Posted by: gingercreekstoves | April 22, 2011

A Stove Restoration in Progress – King Arizona

This is the King Arizona, not yet restored

King Arizona

King Arizona

The King Arizona is an unusual stove in that it is basically a cast iron furnace inside a cast iron filigree jacket. It’s similar in design to the Moore’s Air-Tight Heater 403B, except smaller, and has four large mica windows.
The entire stove was spray painted with silver paint, including the mica windows. Actually, that may have helped to preserve the cast iron from rusting.
On the other hand, it does make the sandblasting a bit  more difficult! It’s either the rust or the paint, it would seem!
One of  its other unique features is that it has an image of a leaping fish in the middle of the filigree design on both sides of the stove.
King_Arizona_jumping_fish

King Arizona jumping fish

In the center on both sides of the stove, a jumping fish is part of the design in the filigree cast iron jacket.
This part of the stove was never silver  or nickel to begin with. Originally it was black cast iron.
We can tell, since when Russ sandblasts the parts,  it goes down through the layers of whatever was there originally.
The stove will need to be disassembled entirely, in order to restore it properly. In that process, we find lots of things that might not be evident on first look at the stove…

For example, the fire-pot of the stove is in bad shape. It is badly cracked. And the stove cannot be used safely ever again with a fire-pot in this condition.
King Arizona firepot

King Arizona firepot

So, what to do? It cannot be welded as the cast iron of the firepot is seriously depleted and won’t take a weld that would hold. So, it must be re-cast.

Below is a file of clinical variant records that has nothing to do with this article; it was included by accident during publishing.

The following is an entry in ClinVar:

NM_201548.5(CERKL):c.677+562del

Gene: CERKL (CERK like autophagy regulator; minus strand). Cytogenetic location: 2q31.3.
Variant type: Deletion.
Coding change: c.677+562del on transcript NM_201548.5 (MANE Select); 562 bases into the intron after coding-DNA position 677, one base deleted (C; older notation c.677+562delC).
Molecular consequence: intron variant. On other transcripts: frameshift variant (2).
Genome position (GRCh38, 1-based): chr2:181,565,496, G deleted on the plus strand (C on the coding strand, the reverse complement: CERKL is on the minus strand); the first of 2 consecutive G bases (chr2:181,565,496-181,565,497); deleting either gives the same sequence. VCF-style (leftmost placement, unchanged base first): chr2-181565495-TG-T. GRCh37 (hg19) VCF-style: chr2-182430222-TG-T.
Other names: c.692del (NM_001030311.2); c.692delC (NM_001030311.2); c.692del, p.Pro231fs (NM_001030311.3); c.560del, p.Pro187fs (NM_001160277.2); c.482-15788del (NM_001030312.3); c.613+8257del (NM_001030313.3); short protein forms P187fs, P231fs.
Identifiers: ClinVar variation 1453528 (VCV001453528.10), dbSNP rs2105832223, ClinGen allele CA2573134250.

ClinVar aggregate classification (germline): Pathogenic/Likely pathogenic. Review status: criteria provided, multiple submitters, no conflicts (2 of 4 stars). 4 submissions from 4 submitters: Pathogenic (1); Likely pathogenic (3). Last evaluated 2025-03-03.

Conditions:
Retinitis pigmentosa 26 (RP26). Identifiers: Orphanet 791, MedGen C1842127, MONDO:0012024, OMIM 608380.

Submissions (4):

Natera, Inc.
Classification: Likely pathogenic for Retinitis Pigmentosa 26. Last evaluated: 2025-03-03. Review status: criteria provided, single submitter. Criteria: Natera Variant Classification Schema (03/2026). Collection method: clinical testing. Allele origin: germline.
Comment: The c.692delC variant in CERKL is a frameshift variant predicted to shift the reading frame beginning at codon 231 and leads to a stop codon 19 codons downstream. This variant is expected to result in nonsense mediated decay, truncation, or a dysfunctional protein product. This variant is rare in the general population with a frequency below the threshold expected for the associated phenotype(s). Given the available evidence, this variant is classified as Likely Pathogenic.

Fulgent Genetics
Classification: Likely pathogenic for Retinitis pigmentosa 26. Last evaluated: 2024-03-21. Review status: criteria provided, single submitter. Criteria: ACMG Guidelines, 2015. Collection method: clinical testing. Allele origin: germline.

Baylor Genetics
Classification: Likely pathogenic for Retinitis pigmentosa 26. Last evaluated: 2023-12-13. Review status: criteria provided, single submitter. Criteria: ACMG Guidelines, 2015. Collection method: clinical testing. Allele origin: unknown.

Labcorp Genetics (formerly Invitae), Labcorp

This is done by filling in the cracked areas with bondo, sanding them out and sending to a foundry to be re-cast as a new cast iron piece, which will be as good as the original as far as its usage as a fire pot.
The one thing to consider with re-casting is that there will always be some shrinkage due to the casting process. So, it will be about 1/8 ” less overall dimension than it was before.  Sometimes, this will require some additional grinding or welding to fit on the apertures of the stove to hold the fire-pot properly.

Without this essential issue being addressed, this stove would not ever be operational again.  The fire pot is the heart of the stove – it must be in good working condition.

The King Arizona disassembled
King Arizona disassembled

King Arizona disassembled

Here are some of the pieces of the stove disassembled, minus the trim pieces which were already sent to be plated.
These will be sandblasted and painted, separately, and then re-assembled with high-heat stove cement between each seam, and bolted together using the proper hardware.
During this process we may find more info about the condition of the stove, such as hairline cracks which were covered by the heavy paint. Or, previous repairs that were made to the stove, which were not readily visible when the stove was assembled.
For example, we knew there was a large crack in the base, which had a repair, but was not welded:
crack in base

Crack in base

Very interesting to see how resourceful this repair was!
Done very simply with four hand pounded rivets;  it worked very well to hold that large base together, probably while the stove was still being used.
Here is a picture from the inside of how the riveted original repair was made:
Original crack repair

Original crack repair

Very impressive and also a very strong hold for the base.